A history lesson in Chile


I’m not going to lie, even though its only been a few days, I do miss my American burgers. We went to a small ice cream shop that reminded me of Friendly’s. They also had “normal food,” but their focus was ice cream. I had a cheeseburger with bacon. I know I can’t really expect for the burger to taste the same as an American burger, but it still tasted alright. I still want to try authentic Chilean food, but many of the places that we know of so far cater to tourists, so it’s not surprising to see hamburgers, pizza, hot dogs (garnished with avocados) and other foods that you would expect in the U.S.

After eating, we decided to go on a free tour that was in the middle of a plaza. This tour lasted 4 hours, but our tour guide was amazingly entertaining. He was a chain smoker and probably smoked about 5 cigarettes within a span of 30 minutes, but he was extremely kind and personable. He spoke with a mix of an Irish/Spanish accent about the history and certain key areas of the city. We saw Plaza de Armas, which is Santiago’s main square. They had people painting, dancing, singingand selling various knickknacks.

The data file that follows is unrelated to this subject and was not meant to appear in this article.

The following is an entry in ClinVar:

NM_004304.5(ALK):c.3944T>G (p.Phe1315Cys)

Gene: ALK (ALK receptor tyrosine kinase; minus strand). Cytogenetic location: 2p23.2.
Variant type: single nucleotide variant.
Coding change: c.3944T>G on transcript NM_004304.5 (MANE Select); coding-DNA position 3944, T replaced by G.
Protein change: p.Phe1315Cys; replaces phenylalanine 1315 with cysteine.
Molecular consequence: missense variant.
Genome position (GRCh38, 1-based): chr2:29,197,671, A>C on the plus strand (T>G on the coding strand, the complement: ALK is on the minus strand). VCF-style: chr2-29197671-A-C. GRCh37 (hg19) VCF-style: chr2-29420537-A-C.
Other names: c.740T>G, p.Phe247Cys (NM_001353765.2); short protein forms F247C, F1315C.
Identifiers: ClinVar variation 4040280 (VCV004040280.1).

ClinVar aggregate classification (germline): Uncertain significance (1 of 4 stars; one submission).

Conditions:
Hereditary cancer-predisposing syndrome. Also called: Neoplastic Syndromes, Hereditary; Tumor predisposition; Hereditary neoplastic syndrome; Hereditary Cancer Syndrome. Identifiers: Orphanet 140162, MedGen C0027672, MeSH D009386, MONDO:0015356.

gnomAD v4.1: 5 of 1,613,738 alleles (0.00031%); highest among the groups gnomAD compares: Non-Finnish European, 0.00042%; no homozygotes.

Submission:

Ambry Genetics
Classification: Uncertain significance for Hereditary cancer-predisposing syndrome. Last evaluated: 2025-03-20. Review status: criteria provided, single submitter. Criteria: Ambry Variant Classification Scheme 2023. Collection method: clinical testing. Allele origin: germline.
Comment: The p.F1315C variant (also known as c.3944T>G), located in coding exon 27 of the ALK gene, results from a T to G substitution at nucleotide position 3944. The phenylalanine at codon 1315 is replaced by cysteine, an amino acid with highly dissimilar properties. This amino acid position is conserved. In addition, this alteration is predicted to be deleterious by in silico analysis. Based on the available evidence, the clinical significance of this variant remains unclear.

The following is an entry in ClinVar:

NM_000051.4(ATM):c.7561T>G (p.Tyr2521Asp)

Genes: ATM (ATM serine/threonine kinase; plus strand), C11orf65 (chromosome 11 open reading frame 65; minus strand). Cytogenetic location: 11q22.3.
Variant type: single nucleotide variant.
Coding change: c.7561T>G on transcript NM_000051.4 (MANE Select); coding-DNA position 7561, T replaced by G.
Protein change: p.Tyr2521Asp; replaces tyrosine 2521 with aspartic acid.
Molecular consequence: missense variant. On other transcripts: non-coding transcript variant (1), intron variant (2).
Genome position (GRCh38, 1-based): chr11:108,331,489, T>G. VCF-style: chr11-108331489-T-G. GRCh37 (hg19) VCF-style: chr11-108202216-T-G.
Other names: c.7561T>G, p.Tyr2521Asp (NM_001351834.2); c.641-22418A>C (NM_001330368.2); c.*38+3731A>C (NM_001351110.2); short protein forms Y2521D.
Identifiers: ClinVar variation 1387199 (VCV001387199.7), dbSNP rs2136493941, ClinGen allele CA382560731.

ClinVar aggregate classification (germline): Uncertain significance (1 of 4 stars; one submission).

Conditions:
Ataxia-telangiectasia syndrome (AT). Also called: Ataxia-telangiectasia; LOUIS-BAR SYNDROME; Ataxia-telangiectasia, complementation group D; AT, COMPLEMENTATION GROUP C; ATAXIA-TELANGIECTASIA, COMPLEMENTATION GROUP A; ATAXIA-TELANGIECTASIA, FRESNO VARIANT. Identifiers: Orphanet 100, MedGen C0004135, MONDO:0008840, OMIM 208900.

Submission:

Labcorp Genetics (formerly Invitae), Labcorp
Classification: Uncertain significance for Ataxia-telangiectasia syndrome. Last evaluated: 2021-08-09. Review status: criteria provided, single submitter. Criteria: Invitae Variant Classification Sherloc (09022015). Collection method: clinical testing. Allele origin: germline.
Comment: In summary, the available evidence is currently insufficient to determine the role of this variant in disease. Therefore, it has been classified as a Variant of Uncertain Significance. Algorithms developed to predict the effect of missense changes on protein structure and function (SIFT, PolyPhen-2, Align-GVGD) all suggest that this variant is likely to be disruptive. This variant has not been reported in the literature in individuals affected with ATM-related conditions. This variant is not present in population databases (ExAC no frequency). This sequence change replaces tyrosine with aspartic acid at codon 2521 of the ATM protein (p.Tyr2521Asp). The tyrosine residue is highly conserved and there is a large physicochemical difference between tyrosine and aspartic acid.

Plaza de Armas.JPG
We saw Municipalidad, which is Santiago’s city hall. We also saw the old congress buildings and many other beautifularchitecture. I noticed many cracks and chipped paint on the building due to the aftermath of the earthquake fromFebruary 2010. The earthquake happened on a Friday night at 3 a.m. in the middle of the morning. It was a 7.9 on theRichterscale in Santiago and an 8.8 overall in Chile. We finished the tour in the Barrio Lastarria at a cafe.
After the tour, we went to the flea market to buysouvenirs. Ihaven’tfound anything I like yet, but hopefully we’ll see some things in Talca!

View a photo gallery from the trip.

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